Re: Direct subscription Rollo Turner 14 Jan 2003 09:46 UTC

It is perhaps worth pointing out that the overwhelming majority of
subscriptions this year , as in every past year, will be handled by agents
at no risk to libraries. The disaster at RoweCom is not typical of the
industry, which generally has a good record for financial stability. There
are many agents who continue to provide good service at good value for their
library customers. The industry as a whole therefore is still healthy and it
is to be hoped with cooperation and goodwill on all sides the damage from
the collapse of RoweCom can at least be minimised. The ASA recognises that
the situation has put considerable strain on the trust that still exists
between libraries, agents and publishers and is in discussion with members
and others in the industry to see what we can do to ensure that business can
continue to be conducted with little or no risk to libraries and publishers
in the future.

Agents provide many different services which might be difficult and costly
for libraries to replicate. Services from agents include, for example, the
provision of MARC records; handling enquiries, claims and orders for
publishers in many different languages in almost all countries of the world;
making available details of prices, online availability and licence
restrictions; setting up electronic journal subscriptions; paying publishers
in good time (for ASA members this is essential) even though the library may
not yet be in a position to pay, minimising the costs of  exchange rate
fluctuations etc etc. All of this can be very labour intensive and the costs
are very often underestimated.

I hope libraries will not be put off using the overwhelming majority of
agents who are both financially sound and provide good service at reasonable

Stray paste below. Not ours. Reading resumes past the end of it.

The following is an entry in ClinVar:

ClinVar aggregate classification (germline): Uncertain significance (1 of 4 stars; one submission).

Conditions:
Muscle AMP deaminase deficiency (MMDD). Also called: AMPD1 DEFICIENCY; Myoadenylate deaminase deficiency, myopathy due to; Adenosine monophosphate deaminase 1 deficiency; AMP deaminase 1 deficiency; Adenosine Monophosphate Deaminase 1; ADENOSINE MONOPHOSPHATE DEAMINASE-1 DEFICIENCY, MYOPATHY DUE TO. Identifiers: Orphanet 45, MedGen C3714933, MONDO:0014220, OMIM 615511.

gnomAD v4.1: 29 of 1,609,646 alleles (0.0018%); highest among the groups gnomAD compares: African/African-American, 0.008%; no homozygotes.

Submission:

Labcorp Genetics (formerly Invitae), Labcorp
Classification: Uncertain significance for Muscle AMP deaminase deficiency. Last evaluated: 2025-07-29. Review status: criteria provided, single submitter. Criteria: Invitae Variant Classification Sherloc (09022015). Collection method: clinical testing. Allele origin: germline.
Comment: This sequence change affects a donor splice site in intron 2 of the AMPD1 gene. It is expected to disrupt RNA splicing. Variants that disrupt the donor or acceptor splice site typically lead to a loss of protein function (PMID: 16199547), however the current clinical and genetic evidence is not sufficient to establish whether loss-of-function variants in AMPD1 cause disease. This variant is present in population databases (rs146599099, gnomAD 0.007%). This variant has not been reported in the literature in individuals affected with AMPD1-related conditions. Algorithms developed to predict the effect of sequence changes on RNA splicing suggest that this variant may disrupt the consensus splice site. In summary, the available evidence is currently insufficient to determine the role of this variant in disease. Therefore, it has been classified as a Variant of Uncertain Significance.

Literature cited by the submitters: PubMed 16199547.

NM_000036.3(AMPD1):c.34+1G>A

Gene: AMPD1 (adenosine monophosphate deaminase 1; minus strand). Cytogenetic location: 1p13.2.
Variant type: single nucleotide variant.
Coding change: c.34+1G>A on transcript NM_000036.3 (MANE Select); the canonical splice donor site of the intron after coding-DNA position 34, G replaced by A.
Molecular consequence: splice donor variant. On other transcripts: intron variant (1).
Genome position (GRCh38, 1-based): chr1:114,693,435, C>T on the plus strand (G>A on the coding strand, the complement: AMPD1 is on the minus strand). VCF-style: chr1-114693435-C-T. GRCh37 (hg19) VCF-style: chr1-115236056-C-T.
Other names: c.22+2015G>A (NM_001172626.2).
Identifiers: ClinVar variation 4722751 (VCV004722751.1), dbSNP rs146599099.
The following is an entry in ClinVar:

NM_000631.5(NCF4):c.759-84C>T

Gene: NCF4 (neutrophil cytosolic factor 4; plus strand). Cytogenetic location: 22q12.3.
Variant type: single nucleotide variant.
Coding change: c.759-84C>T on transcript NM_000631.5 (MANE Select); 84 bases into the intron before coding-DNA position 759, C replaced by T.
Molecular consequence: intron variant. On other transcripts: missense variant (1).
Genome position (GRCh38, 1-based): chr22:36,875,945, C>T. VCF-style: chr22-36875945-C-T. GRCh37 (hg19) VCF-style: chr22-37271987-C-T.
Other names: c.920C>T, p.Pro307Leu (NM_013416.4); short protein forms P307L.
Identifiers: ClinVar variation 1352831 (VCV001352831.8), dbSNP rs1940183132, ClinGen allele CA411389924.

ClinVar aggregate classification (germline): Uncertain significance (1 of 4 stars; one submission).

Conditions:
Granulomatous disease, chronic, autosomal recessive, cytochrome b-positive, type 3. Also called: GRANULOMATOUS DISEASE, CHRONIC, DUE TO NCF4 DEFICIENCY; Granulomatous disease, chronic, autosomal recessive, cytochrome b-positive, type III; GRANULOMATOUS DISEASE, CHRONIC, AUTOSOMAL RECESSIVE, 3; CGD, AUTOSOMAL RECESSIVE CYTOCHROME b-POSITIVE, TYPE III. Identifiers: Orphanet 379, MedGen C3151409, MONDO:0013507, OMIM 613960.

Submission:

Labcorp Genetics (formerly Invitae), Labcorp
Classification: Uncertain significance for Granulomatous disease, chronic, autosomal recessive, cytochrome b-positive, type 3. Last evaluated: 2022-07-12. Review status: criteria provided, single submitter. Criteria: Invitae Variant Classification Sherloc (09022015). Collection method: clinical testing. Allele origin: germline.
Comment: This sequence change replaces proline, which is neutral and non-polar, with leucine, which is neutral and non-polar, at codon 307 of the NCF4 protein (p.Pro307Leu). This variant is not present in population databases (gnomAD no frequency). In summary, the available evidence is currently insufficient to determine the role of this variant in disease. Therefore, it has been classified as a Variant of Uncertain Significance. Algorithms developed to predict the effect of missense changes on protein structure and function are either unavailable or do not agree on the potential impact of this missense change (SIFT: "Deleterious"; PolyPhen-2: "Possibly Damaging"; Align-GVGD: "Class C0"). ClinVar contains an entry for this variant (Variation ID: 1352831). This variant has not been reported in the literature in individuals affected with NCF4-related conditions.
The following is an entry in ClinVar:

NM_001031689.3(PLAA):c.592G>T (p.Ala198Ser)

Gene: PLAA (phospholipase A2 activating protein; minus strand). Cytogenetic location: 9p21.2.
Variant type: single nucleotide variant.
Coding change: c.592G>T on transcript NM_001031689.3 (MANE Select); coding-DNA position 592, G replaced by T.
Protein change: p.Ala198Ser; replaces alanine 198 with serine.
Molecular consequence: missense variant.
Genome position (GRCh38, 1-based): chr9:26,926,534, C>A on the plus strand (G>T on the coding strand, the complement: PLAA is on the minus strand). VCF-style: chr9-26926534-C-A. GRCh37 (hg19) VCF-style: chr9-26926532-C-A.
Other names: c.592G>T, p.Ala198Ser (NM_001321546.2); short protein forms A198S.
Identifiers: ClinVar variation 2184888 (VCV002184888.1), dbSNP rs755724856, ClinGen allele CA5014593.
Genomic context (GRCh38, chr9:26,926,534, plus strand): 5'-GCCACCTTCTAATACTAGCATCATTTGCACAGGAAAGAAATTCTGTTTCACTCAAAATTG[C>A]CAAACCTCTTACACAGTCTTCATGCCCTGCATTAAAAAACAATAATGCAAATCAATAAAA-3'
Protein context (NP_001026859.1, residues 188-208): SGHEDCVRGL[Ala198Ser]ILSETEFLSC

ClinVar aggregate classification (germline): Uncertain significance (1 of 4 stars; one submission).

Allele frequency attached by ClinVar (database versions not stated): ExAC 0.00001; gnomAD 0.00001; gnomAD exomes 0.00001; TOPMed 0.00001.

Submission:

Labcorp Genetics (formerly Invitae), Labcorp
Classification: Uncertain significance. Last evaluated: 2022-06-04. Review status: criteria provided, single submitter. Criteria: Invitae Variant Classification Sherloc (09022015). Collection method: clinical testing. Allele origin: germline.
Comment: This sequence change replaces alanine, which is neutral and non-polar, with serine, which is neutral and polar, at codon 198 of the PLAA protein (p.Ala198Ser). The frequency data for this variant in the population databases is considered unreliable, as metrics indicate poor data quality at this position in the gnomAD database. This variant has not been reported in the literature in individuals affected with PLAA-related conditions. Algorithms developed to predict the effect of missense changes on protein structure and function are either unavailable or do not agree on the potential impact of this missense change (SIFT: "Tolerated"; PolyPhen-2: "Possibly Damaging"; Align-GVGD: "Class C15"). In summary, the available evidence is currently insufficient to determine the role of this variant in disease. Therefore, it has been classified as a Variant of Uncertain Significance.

Rollo Turner
Secretary General
Association of Subscription Agents and Intermediaries
10 Lime Avenue
High Wycombe
Bucks HP11 1DP
Tel +44 (0)1494 534778

----- Original Message -----
From: "Jacqueline Snider" <jacqueline.snider@ACT.ORG>
Sent: Monday, January 13, 2003 4:42 PM
Subject: Direct subscription

> These are my thoughts on the question of direct journal subscription.
> Please excuse dual postings but I would like other opinions.
> After the Divine debacle, I am considering direct subscription. There was
> a posting on SERIALST several weeks ago about this very topic, and I take
> it that most replies to that email discouraged the practice as being too
> time-consuming and expensive.
> I am not convinced, however, that direct subscription is totally out of
> the question. Here are my answers to some objections raised.
> Too expensive as many checks will have to be cut--Using a credit card will
> eliminate the number of checks.
> Too time-consuming to follow-up claims--We have to call the vendor about
> claims anyway. We can submit our claims requests electronically but WE are
> the ones who have to keep track of the missing issues, and call.
> Too time-consuming to subscribe to each journal--This is true but we
> subscribe to many journals issued by the same publisher, so we could batch
> the request.
> Cost--Serials subscription agencies do add to the cost of the
> subscription, so I suspect that with staff time now devoted to these
> tasks, we may break even if we're lucky.
> The Divine situation has an impact on everyone. We are not able to pay
> double for a lot of our subscriptions, so we lose by not providing our
> patrons with journals. The publishers lose because we will not renew. The
> subscription vendors lose because trust has been evaporated, and I
> personally will think hard about the next vendor, if any, I go to.
> My thoughts.
> Jacqueline
> Jacqueline Snider
> ACT Information Resource Center
> 2201 N. Dodge Street
> Iowa City, IA 52243-0158
> Voice: 319-337-1165
> Fax: 319-339-3021
> Email: